• Reading the article, Emma was genuinely surprised. She even thought – maybe it wasn’t the right one? Because it centred around a dad who had a 14 year old daughter in a larger body, she was active and healthy but always compared herself to her ‘rake thin’ sister. So the dad decided to enrol his daughter in the Fast Track trial, and now the daughter is 8 weeks in, a few kilos lighter and is ‘so happy’.
  • This trial is supposedly for teens in larger bodies who have ‘health complications’ – this girls health status is never mentioned – it’s all about weight.
  • Emma’s story, and the whole story of the protest and the complaint, was sandwiched between this ‘feel good’ weight loss story. Revolting!
  • Considering that it was Emma writing an email to the journalist to raise awareness of the concerns about the trial, to have the whole thing spun into a weight centric erasure of Emma’s story – sucks.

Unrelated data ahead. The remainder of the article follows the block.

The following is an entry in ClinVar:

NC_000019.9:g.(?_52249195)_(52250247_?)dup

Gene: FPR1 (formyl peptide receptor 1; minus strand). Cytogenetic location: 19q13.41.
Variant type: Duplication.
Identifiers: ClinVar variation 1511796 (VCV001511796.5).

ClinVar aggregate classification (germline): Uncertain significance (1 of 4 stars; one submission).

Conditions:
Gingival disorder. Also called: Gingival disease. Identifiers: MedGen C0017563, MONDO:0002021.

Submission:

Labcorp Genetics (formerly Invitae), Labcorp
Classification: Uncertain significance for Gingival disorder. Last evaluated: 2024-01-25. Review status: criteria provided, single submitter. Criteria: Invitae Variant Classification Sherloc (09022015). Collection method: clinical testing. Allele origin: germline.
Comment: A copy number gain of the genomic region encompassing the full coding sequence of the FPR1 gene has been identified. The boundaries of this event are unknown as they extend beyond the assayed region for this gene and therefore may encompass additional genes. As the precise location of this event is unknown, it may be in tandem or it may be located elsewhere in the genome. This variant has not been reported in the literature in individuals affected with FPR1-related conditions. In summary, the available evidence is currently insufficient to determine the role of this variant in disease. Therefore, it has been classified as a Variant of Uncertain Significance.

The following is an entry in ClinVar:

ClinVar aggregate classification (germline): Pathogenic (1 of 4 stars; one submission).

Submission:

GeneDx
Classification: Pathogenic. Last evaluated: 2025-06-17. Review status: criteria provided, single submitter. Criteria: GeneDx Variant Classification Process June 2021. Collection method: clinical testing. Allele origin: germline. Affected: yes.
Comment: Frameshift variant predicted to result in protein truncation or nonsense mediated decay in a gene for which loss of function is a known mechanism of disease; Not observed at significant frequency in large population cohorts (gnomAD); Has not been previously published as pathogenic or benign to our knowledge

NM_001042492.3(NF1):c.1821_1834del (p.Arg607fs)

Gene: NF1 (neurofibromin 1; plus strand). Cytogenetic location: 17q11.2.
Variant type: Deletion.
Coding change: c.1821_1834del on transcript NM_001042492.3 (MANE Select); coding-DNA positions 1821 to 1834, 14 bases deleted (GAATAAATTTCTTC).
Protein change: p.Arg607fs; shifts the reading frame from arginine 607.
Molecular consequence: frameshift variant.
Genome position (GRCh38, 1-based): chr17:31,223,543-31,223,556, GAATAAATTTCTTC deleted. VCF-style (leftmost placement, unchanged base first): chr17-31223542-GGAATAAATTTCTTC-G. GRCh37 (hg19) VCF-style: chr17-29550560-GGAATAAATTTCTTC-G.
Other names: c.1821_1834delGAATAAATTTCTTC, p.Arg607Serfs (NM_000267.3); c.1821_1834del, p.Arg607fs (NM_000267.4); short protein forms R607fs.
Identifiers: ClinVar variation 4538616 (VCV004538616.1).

• The article also minimised the protest against the trial, it only mentioned Louise’s complaint, it did not name the petition, the eating disorder organisation warnings – it really downplayed the push back.
  • Emma emailed the reporter with some ‘Frank feedback’. Her whole experience was washed, erased, by diet culture.
  • There is no good outcome from this trial. There will be minimal and short term weight loss, but the kids won’t be followed for long enough to capture the regain.
  • Failing to pick up eating disorder risk factors, the trial will likely result in ‘interventions’ like this being rolled out to more and more teens in larger bodies. This is a terrifying normalisation of extreme dieting.